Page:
In the fall of 2007, when the U.S. economy first seemed in peril, I began answering reader queries here on the Business Desk. I still do so, but this page has expanded to include posts from eminent economists, "far-flung correspondents," and a variety of voices that have intriguing and/or useful things to say about economics, broadly defined. Please feel encouraged to respond to any and all of them.
On Making Sen$e this week we've been featuringouttakes from my interview with top TARP cop Neil Barofsky, appointed by President Bush and retained by President Obama to prevent fraud in the $700 billion Troubled Asset Relief Program. From the start, Barofsky has been acidly critical of the government's handling of bailout money. His chief complaint: that the banks were bailed out, not the victims of predatory lending. In this excerpt, Barofsky explains why he thinks it was a conscious decision.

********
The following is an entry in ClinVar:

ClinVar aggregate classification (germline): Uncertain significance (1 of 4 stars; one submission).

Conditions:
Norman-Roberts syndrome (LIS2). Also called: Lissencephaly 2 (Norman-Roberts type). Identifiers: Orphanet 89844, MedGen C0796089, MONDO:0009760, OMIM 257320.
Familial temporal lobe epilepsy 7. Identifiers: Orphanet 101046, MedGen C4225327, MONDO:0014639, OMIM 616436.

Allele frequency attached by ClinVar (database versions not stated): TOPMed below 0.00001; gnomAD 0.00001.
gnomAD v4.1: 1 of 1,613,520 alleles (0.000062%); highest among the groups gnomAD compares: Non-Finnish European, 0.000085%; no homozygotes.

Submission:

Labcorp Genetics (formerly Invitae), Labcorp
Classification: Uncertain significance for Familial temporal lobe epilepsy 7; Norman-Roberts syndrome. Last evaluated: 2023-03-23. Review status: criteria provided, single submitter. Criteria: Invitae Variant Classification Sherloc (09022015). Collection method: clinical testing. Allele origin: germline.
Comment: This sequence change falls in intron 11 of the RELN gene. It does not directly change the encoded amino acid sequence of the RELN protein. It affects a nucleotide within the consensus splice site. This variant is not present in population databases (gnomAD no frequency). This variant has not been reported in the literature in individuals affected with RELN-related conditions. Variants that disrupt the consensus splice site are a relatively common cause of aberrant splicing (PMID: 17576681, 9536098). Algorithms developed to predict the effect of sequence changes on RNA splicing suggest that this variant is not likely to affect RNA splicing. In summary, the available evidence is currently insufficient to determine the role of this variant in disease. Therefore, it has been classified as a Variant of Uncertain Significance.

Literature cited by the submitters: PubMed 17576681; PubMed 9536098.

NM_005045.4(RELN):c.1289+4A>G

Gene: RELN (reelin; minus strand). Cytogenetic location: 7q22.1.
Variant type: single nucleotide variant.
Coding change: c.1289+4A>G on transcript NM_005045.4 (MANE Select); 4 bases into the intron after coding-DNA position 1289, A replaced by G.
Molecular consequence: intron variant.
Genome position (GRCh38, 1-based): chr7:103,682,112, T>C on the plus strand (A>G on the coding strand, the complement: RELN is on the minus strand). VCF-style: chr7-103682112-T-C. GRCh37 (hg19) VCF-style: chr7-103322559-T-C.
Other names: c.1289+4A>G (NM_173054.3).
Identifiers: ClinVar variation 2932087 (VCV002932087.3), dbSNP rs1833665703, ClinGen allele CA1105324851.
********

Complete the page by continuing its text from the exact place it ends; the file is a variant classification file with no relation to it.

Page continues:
For a response on how the TARP funds were handled we reached out to Treasury Secretary Timothy Geithner, but his office refused comment. Instead, you can see his exchange with fellow PBSer Charlie Rose on Barofsky's book, 'Bailout', here in "An Hour with Timothy Geithner."
In the last installment of our week with Barofsky we'll ask him why, if he was so impressed with Massachusetts Democrat Barney Frank as a legislator, he's so unimpressed with the legislation known as Dodd-Frank. And the oft-combative Congressman will then explain noncombatively why Barofsky has misunderstood the Wall Street Reform and Consumer Protection Act.
This entry is cross-posted on the Rundown- NewsHour's blog of news and insight.